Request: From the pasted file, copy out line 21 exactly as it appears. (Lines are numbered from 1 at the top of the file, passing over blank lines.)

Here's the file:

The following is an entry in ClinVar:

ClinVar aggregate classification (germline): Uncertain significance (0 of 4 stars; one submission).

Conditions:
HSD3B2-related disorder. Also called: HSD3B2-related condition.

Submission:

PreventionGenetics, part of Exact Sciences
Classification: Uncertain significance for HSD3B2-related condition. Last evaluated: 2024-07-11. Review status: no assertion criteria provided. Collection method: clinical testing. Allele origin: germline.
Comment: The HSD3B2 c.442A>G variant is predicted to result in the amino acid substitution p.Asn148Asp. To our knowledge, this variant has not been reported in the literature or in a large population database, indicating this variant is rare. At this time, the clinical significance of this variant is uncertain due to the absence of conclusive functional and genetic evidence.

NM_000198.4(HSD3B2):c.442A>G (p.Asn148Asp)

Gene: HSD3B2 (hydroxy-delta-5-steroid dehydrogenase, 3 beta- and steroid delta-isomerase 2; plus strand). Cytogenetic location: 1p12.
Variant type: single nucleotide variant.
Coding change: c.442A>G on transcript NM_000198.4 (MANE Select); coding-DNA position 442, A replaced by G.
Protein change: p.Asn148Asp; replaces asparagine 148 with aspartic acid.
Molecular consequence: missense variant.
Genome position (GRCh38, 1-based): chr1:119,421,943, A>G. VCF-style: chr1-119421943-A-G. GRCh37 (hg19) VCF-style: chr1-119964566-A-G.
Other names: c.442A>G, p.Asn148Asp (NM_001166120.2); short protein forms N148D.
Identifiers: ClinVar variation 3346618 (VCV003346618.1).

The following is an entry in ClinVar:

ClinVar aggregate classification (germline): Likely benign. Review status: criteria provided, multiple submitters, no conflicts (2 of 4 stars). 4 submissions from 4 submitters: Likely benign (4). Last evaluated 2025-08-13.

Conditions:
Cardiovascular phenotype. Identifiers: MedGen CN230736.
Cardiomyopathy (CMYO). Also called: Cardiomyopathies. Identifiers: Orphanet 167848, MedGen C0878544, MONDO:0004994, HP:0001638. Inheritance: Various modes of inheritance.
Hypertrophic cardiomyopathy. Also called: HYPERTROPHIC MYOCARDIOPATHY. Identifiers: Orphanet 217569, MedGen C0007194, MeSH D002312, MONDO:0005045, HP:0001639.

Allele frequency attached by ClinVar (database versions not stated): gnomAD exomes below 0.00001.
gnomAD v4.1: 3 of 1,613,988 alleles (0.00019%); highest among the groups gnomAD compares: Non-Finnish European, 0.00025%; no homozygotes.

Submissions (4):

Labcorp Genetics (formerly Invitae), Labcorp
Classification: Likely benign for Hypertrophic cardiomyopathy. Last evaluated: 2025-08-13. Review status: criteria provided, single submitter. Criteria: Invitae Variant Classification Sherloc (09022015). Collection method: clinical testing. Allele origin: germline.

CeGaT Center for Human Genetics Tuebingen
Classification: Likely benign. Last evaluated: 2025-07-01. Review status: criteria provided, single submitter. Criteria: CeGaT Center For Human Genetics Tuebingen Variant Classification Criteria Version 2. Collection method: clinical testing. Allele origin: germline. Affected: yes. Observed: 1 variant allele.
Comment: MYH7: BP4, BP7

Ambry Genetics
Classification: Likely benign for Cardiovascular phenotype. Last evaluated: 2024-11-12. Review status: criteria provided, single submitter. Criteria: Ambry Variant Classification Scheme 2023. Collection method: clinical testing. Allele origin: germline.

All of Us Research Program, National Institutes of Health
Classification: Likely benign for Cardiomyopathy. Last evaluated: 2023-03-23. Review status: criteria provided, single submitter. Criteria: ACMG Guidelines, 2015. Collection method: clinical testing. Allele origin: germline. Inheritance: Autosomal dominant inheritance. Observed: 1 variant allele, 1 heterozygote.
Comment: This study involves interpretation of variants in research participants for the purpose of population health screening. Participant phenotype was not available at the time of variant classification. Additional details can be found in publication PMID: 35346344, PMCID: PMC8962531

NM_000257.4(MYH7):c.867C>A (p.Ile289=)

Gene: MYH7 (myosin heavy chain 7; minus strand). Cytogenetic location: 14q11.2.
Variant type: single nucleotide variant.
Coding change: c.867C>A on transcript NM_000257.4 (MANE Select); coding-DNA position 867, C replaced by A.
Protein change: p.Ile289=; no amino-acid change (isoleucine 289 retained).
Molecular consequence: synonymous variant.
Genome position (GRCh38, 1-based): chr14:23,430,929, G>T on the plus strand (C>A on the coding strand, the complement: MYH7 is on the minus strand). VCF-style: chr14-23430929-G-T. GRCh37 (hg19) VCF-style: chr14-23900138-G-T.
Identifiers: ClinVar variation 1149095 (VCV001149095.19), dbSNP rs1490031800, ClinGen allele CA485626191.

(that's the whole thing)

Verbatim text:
Cardiovascular phenotype. Identifiers: MedGen CN230736.